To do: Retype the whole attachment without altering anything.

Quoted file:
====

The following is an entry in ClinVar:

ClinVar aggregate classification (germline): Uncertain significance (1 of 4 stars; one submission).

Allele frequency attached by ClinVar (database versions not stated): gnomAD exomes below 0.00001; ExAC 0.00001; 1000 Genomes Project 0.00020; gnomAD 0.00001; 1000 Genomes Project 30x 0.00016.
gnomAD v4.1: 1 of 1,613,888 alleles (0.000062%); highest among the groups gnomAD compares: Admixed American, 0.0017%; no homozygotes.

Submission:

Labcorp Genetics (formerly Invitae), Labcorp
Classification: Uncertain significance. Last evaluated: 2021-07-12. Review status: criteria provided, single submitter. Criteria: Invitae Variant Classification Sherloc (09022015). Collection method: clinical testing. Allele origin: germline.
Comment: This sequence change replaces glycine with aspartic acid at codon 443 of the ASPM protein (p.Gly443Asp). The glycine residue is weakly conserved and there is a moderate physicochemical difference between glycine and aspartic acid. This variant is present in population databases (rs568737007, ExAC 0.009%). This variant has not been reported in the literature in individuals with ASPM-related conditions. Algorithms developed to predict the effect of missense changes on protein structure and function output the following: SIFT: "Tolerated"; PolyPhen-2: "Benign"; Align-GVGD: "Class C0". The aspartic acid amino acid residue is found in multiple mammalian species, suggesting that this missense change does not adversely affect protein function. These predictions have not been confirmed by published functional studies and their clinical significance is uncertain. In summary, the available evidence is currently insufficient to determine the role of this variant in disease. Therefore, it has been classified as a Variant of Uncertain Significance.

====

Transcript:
The following is an entry in ClinVar:

ClinVar aggregate classification (germline): Uncertain significance (1 of 4 stars; one submission).

Allele frequency attached by ClinVar (database versions not stated): gnomAD exomes below 0.00001; ExAC 0.00001; 1000 Genomes Project 0.00020; gnomAD 0.00001; 1000 Genomes Project 30x 0.00016.
gnomAD v4.1: 1 of 1,613,888 alleles (0.000062%); highest among the groups gnomAD compares: Admixed American, 0.0017%; no homozygotes.

Submission:

Labcorp Genetics (formerly Invitae), Labcorp
Classification: Uncertain significance. Last evaluated: 2021-07-12. Review status: criteria provided, single submitter. Criteria: Invitae Variant Classification Sherloc (09022015). Collection method: clinical testing. Allele origin: germline.
Comment: This sequence change replaces glycine with aspartic acid at codon 443 of the ASPM protein (p.Gly443Asp). The glycine residue is weakly conserved and there is a moderate physicochemical difference between glycine and aspartic acid. This variant is present in population databases (rs568737007, ExAC 0.009%). This variant has not been reported in the literature in individuals with ASPM-related conditions. Algorithms developed to predict the effect of missense changes on protein structure and function output the following: SIFT: "Tolerated"; PolyPhen-2: "Benign"; Align-GVGD: "Class C0". The aspartic acid amino acid residue is found in multiple mammalian species, suggesting that this missense change does not adversely affect protein function. These predictions have not been confirmed by published functional studies and their clinical significance is uncertain. In summary, the available evidence is currently insufficient to determine the role of this variant in disease. Therefore, it has been classified as a Variant of Uncertain Significance.